Irish Setter Breed Magazine - Showsight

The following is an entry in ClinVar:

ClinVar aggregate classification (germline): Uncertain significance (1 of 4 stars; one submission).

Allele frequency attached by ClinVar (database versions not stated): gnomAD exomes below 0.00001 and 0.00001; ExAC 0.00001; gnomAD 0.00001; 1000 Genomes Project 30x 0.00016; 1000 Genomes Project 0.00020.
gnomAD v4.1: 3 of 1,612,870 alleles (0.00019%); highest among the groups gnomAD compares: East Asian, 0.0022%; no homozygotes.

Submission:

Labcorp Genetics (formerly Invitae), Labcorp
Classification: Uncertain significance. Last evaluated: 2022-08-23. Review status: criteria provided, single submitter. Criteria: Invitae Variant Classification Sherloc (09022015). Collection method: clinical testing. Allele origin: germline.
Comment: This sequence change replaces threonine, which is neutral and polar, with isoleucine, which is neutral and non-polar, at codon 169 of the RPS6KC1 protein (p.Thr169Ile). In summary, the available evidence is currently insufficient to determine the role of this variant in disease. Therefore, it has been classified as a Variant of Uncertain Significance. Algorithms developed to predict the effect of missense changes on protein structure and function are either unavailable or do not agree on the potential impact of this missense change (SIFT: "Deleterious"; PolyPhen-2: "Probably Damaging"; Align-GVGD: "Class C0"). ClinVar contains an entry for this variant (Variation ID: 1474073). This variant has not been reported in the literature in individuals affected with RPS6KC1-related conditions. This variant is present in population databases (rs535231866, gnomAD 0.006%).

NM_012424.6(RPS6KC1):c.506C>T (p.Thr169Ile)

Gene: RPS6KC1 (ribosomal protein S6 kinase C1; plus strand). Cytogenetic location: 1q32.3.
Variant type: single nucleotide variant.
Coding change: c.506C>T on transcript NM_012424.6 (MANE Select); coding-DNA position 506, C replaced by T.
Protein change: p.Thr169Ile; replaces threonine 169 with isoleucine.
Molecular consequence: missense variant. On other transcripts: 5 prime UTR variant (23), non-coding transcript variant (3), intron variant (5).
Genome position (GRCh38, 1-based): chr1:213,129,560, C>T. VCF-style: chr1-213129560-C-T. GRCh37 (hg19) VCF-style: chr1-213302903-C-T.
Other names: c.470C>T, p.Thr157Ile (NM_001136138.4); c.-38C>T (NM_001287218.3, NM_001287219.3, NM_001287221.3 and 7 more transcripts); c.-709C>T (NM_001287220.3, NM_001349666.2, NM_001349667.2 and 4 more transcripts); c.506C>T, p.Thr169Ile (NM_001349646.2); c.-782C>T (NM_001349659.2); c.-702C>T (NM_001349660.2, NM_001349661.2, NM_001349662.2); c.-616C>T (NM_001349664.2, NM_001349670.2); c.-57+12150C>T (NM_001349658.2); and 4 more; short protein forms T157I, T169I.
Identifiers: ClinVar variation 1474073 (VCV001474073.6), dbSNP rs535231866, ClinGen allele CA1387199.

with no one piece overpowering the other. A judge always checks the down and back for basic soundness, (please note a good dog can move widely in the rear to start, but converge to center after a few paces) but it is on the silhouette that you see the true components of this breed. Proud head carriage re fl ecting correct head planes, with heads that move slightly forward as speed increases and would de fi nitely move forward when carrying the weight of a bird, neck fi tting smoothly into well laid back shoulders, a fi rm slightly sloping top line ending in a level tail set. Th e reach and drive should re fl ect good ground cover, with the feet “clipping the grass” exhibit- ing no wasted motion or excess picking up of feet. Remember, a full day of hunt- ing would require e ffi cient movement to reduce fatigue. Over this dog lies a coat, rich red in color, with a silky quality and with a pleas- ingly long fringe on ears, belly, brisket and chest. All coat should be as free from curl or wave as possible. You will see small acceptable patches of white, most com- monly on the chest, throat or toes, and even on occasion a slight “snip of white” on the head… these are not to be penal- ized. Th e standard states that all trimming is done to preserve the natural appearance of the dog. We are currently seeing what could only be considered extreme groom- ing and sculpting but I am sure there are none among us who think that a moder- ate dog in tons of coat outweighs a good dog in modest coat! Coat can be grown by anyone; good headpieces and correct body type come from good breeding. Judging puppies: Our breed is not fast to develop, looseness on the move is to be expected (not to be confused with unsoundness), our heads will develop long past 2 years of age, with the chiseling that makes a setter head so special, not evident until maturity. You should expect to see decent planes, good eye shape and correct body proportions. Frequently the occiput can appear pronounced in a puppy head, but this disappears as the top skull fi lls in. Remember when examining an Irish pup, the best is yet to come. Breeders ask that as you approach a pup you not speak to it, just scratch its head to announce you are


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